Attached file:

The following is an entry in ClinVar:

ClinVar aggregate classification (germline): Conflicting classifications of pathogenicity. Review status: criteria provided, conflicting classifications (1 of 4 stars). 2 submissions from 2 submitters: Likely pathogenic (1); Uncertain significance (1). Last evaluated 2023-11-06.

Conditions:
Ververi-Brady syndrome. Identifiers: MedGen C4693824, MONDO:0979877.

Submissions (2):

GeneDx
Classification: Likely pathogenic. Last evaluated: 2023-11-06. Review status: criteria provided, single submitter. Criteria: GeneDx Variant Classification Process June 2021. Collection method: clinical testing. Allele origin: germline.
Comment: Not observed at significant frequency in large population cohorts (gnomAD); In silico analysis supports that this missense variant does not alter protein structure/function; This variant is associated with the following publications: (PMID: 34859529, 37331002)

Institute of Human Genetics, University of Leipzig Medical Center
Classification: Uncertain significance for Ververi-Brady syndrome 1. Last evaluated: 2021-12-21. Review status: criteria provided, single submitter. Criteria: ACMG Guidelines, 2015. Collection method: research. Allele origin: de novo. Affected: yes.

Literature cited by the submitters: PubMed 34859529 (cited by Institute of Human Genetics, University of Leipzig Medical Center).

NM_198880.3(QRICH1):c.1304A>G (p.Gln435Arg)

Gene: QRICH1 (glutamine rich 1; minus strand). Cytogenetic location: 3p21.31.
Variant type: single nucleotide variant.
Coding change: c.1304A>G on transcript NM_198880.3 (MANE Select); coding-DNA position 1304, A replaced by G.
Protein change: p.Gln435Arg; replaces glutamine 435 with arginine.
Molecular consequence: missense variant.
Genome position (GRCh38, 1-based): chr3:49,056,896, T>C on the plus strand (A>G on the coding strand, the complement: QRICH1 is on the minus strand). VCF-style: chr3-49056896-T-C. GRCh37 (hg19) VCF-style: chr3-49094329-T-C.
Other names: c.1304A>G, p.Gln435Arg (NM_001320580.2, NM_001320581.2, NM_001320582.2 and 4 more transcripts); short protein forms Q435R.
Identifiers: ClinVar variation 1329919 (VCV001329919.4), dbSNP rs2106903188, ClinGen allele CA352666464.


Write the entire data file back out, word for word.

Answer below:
The following is an entry in ClinVar:

ClinVar aggregate classification (germline): Conflicting classifications of pathogenicity. Review status: criteria provided, conflicting classifications (1 of 4 stars). 2 submissions from 2 submitters: Likely pathogenic (1); Uncertain significance (1). Last evaluated 2023-11-06.

Conditions:
Ververi-Brady syndrome. Identifiers: MedGen C4693824, MONDO:0979877.

Submissions (2):

GeneDx
Classification: Likely pathogenic. Last evaluated: 2023-11-06. Review status: criteria provided, single submitter. Criteria: GeneDx Variant Classification Process June 2021. Collection method: clinical testing. Allele origin: germline.
Comment: Not observed at significant frequency in large population cohorts (gnomAD); In silico analysis supports that this missense variant does not alter protein structure/function; This variant is associated with the following publications: (PMID: 34859529, 37331002)

Institute of Human Genetics, University of Leipzig Medical Center
Classification: Uncertain significance for Ververi-Brady syndrome 1. Last evaluated: 2021-12-21. Review status: criteria provided, single submitter. Criteria: ACMG Guidelines, 2015. Collection method: research. Allele origin: de novo. Affected: yes.

Literature cited by the submitters: PubMed 34859529 (cited by Institute of Human Genetics, University of Leipzig Medical Center).

NM_198880.3(QRICH1):c.1304A>G (p.Gln435Arg)

Gene: QRICH1 (glutamine rich 1; minus strand). Cytogenetic location: 3p21.31.
Variant type: single nucleotide variant.
Coding change: c.1304A>G on transcript NM_198880.3 (MANE Select); coding-DNA position 1304, A replaced by G.
Protein change: p.Gln435Arg; replaces glutamine 435 with arginine.
Molecular consequence: missense variant.
Genome position (GRCh38, 1-based): chr3:49,056,896, T>C on the plus strand (A>G on the coding strand, the complement: QRICH1 is on the minus strand). VCF-style: chr3-49056896-T-C. GRCh37 (hg19) VCF-style: chr3-49094329-T-C.
Other names: c.1304A>G, p.Gln435Arg (NM_001320580.2, NM_001320581.2, NM_001320582.2 and 4 more transcripts); short protein forms Q435R.
Identifiers: ClinVar variation 1329919 (VCV001329919.4), dbSNP rs2106903188, ClinGen allele CA352666464.